(By Obi Ebuka Onochie)
“However, megalomania in itself is not entirely bad as it is inherent in every leadership making it a state or idea with two discrepant sides. It is the desire to do more and drive to excel no matter the opposing circumstance but it can also birth maladministration, dictatorship and monster of a leader if it is driven by irrational crave for power, fame, wealth and omnipotent authority over others.“
LEADERSHIP is a concept of organisation, direction and development which humans have been battling for centuries and millennia, looking for the central point and perfect directorship in human affairs. The struggle to produce a quality human leadership has yielded results and is still yielding with different kinds of leadership and leaders emerging as gifts and curses to human family. In history, the world has witnessed different political epochs, climes and eras where megalomaniac leaders held the world to ransom and in the nick of decisive events, the world managed to recover.
They have existed and still exist in all the continents of the world and in all walks of life as war generals, politicians, religious leaders, money bags, scientists, sports men and women, etc. Megalomania, according to Wikipedia, “is a psychopathological disorder characterised by delusional fantasies of power, relevance, or omnipotence of oneself”. This is a mental illness characterised by delusion of grandeur, power, wealth, etc. Political megalomania becomes a state where an individual with megalomaniac disorder seizes or is elected to power. However, megalomania in itself is not entirely bad as it is inherent in every leadership making it a state or idea with two discrepant sides. It is the desire to do more and drive to excel no matter the opposing circumstance but it can also birth maladministration, dictatorship and monster of a leader if it is driven by irrational crave for power, fame, wealth and omnipotent authority over others.
Megalomania is the impelling cause of all the unmerciful and extremist political ideologies that have ever existed in the world. They all derive their propelling power from megalomaniac tendencies in leadership, be it fascism, totalitarianism, Nazism, monarchy, kleptocracy, Stalinism and what have you. The likes of Adolf Hitler, Idi Amin, Benito Mussolini, Mobutu Sese Seko, Saddam Hussein, Saladin, Nebuchadnezzar, Pharos, Joseph Stalin, Mao Zedong, Pol pot, Tamerlane, Francois Duvalier, Alexander the Great, etc, were all products of uncontrolled megalomaniac tendency inherent in the seat of leadership they found themselves. Some political scientists have come up with the notion that a megalomaniac leader is not created in power but rather by determinism .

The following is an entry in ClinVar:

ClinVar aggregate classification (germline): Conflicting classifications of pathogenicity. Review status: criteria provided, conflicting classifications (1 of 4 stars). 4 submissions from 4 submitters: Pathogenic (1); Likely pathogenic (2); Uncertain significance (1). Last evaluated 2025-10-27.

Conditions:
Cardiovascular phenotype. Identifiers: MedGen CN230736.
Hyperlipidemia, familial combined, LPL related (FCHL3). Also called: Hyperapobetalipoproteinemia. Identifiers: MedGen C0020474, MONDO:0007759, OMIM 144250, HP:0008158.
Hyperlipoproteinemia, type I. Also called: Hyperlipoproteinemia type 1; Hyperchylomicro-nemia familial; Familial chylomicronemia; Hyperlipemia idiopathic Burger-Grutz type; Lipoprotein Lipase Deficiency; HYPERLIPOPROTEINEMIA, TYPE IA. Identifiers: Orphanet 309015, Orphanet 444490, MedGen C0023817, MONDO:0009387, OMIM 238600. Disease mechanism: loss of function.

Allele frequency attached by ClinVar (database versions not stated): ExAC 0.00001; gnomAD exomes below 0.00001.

In as much as this may not be entirely true in every case, the truthful part of it can be explored from the life and times of Idi Amin of Uganda, the most notorious and callous African leader that ever lived. He was born Idi Amin Dada in 1925 near Koboko, in the west Nile province of what in now the Republic of Uganda. At a tender age his father deserted him and his herbalist diviner mother—which ensured that he grew up without father’s authority or influence. He became a hawkish soldier and executed the most bizarre military orders and was notorious for his brutality during interrogations. Holding Uganda’s light heavyweight boxing championship, he was said to entertain British officers with his boxing style and imposing animalistic appetite to overpower and consume. He continued this life of brute and intemperance to conquer others until he came face to face with unrestrained power of state.
The height of his megalomania could be seen on his self-evaluation and self picture which in itself embodies narcissism. Idi Amin actually reached apotheosis in his own estimation and bloated self-delusional image. His self-chosen title clearly reflected the level of his megalomania and false self-worth. He declared himself to be: “His Excellency President for Life, Field Marshal Al Hadji Doctor Idi Amin, VC, DSO, MC, Lord of All the Beasts of the Earth and Fishes of the Sea, and Conqueror of the British Empire in Africa in General and Uganda in Particular.”
The characterisation of Idi Amin as we know is embedded in the determinism surrounding his birth, maturation and profession just like other despotic leaders. The causes and manifestation of megalomaniac leadership stems from the failure of family unit of the society which bears the brunt of its viperous bite in the later years. Many of them have come and gone with many here with us and many are yet to come. Sometimes one can’t but imagine why and how these psychopathic “leaders” keep finding their way to power and the likely answer to that lies in the drive to excel which is contained excessively in megalomania.
By Obi Ebuka Onochie.
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